Just what did Merrill Lynch do today? Did it actually sell something? Or just move something off its balance sheet for now? Welcome to the world of accounting.
As you know, Mother Merrill made an announcement after the markets closed yesterday (click here for the press release). Yes, Merrill is marking down another $5.7 billion in write-downs to come in the third quarter. That amounts to a pre-tax charge of $4.4 billion against third-quarter earnings.
Apparently, Merrill is eager to show that the bloodbath is almost over, because now, after the sale of this tranche of CDOs, it has less than $2bn net exposure to CDOs.
Okay, great. But did ML really get rid of the CDOs it just sold? Could those CDOs ever return to its balance sheet? The firm says it booked a sale of $6.7 billion for the sale of super-senior CDOs. (Whew! We wouldn’t want to know what the juniors or sophomore CDOs look like!) That works out to about $0.22 on the dollar—quite a haircut on what had a notional value of $30bn, marked-to-market at $11.1bn.
But here’s the catch: Merrill financed the deal with a non-recourse loan to Lone Star Funds, which creates private equity limited partnerships. ML, in fact, loaned Lone Star 75 percent of the money to buy the toxic CDOs. But Lone Star apparently created a vehicle to buy the loans, and paid Merrill just $1.675 billion. So, ML is owed $5.025 billion, which would return to ML’s balance sheet if the CDOs deteriorate.
A friend we know—he once worked at ML—asks, “This raises the question: Have they really sold it?” Our knowledgeable friend asserts that since it is a non-recourse loan, ML could be on the hook for the $5bn it is owed, although, for now, the CDO tranche in question is safely off its book. According to FAS 140, this is in fact a sale, since it meets FAS 140’s standards.
Still, our friend ponders, “It’s hard to understand why Merrill did this.” Well, other than to just capitulate, get it all behind it. On the other hand, why take such a bath on securities that are already so completely discounted? After all, if the CDOs go bad, it’ll be ML’s problem again.
For this reason, another hedge fund friend says, “It wasn’t a f****ing sale at all. Merrill just wants people to perceive it to be to stop a run on the bank. It’s a sale with a call option.”
In other purging, the firm is terminating, or working on terminating, its CDO-related credit default swaps it has with monoline guarantors. It also announced it is issuing 310 million shares at $27.52 per share in a secondary offering.
That would gross Merrill $8.5 billion in capital—a fact many commentators are having fun with since CEO John Thain’s public pronouncement in April that this wouldn’t be needed anymore. Financial blogger Barry Ritholz, author of financial blog, The Big Picture, is one of them. He’s posted an amusing review of Thain’s comments along with a timeline and corresponding chart of write-downs, titled “Rinse. Lather. Repeat.” Check it out here.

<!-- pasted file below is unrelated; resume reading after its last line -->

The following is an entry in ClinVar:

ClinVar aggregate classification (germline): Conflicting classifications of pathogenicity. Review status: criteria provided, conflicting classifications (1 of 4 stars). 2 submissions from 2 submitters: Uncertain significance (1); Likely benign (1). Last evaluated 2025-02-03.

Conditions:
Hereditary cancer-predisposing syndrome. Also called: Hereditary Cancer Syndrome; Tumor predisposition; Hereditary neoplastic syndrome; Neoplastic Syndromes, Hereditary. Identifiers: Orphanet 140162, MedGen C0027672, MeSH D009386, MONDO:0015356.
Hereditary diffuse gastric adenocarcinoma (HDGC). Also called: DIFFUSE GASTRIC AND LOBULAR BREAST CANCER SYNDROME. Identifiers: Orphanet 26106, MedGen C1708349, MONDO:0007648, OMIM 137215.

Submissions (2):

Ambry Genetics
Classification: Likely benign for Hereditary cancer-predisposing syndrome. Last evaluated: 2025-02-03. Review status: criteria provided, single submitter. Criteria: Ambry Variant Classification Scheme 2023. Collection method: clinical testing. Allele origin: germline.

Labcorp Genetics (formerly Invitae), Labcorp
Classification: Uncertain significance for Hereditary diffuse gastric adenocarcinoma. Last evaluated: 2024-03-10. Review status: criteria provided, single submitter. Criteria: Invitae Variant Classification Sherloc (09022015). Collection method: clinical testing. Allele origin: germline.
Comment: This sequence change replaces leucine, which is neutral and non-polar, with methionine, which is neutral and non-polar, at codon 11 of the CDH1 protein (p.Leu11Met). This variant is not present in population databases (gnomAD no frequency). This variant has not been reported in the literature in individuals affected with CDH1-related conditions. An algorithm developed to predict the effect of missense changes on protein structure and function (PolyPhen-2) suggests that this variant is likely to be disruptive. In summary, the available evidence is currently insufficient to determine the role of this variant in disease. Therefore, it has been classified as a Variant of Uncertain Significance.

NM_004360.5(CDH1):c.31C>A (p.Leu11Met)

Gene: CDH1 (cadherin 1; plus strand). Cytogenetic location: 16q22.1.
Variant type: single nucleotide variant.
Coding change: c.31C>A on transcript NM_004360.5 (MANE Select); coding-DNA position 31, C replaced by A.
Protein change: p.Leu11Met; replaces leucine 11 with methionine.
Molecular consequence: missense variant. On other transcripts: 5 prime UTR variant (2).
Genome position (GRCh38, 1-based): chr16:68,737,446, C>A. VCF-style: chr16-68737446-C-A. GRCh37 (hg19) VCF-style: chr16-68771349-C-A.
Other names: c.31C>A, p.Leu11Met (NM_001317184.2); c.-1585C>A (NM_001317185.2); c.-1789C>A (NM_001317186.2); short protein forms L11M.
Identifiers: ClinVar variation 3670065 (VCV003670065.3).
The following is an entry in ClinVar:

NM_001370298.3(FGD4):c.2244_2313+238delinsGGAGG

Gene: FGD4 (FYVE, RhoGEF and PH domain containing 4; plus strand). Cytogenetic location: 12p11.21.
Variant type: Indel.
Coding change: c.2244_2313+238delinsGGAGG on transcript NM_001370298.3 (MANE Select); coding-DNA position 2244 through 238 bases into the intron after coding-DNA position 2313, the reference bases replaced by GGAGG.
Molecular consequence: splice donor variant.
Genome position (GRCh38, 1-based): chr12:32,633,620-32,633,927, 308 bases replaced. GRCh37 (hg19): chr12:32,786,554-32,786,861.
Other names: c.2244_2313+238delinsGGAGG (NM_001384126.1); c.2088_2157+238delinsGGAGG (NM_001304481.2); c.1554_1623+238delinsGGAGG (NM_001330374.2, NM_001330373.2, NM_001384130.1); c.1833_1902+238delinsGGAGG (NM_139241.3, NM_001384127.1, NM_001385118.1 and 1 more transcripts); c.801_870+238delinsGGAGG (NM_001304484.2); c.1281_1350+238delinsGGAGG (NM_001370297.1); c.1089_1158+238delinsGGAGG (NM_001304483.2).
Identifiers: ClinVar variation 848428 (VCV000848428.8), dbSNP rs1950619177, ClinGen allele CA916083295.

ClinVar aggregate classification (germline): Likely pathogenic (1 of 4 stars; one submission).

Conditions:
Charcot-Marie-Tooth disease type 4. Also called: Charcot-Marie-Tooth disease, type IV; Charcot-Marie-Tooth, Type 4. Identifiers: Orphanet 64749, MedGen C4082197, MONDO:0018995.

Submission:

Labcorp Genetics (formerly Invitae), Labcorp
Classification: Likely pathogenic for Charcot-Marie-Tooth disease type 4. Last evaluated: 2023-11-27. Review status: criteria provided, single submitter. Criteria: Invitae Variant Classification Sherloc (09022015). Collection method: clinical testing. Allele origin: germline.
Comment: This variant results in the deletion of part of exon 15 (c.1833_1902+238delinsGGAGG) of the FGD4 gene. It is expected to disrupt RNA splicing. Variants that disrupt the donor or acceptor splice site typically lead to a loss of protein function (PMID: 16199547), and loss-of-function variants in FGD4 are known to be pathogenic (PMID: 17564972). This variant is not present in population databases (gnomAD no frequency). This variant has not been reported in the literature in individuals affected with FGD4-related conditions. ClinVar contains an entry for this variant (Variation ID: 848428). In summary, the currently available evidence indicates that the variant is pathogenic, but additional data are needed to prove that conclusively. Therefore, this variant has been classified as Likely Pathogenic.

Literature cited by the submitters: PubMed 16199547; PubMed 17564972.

But if Thain spoke too confidently too soon, this action appears to be to the liking of the market—Merrill shares are up nearly 2.5 percent—and insiders. One of Merrill’s top private bankers said he bought shares this morning after the news, and likes that Thain is “biting the bullet and cleaning up as quickly as he can so that we can get on with business.”
As Bernstein analyst Brad Hintz puts it in a research report out this morning, “All of this is Mr. Thain’s attempt to wipe the slate clean by removing a large chunk of legacy assets from MER’s books.” Unfortunately for Merrill—and its shareholders—there is plenty left on the slate to wipe off: $8.8 billion of gross CDO exposures (net it’s $1.6bn), $5.9 billion of sub-prime related mortgage exposure and $4.4 billion of Alt-A mortgage exposure, according to Hintz. That could mean more write-downs, though not as large, are likely in the next quarter, but Hintz thinks the move is a positive for investors: “It appears that investors in this company can now begin to focus more on the firm’s underlying businesses and less on the firm’s exposure to troubled assets,” he writes.
And get this: Despite the sale of Bloomberg and other assets and the new issue of equity, ML’s book value will be about $22 per share in the third quarter, that’s down from $28 a share at the end of the second quarter, says Hintz. ML owed about $4.9 billion of the offering’s proceeds to Temasek, the fund run by the government of Singapore, because of anti-dilutive clauses from the prior capital raise in December. There were other investors with anti-dilutive clauses, who converted shares in convertible preferreds in the deal. Hintz says ML will be on the hook for $2.4bn in additional dividends in the third quarter.
Let’s put this debacle in perspective: In the third quarter of 2007, the notional value of ML’s CDO was a total of $46.1bn, according to Bernstein Research. That would be more than ML’s total stockholder’s equity of $38.8bn.
This caused us to ask our former ML employee friend, did the then-ML executives, in essence, bet the franchise on CDOs, however unwittingly? “Absolutely. This almost brought the firm down. [Of course] it’s hard to predict what happened. But, yes, they did [bet the farm].”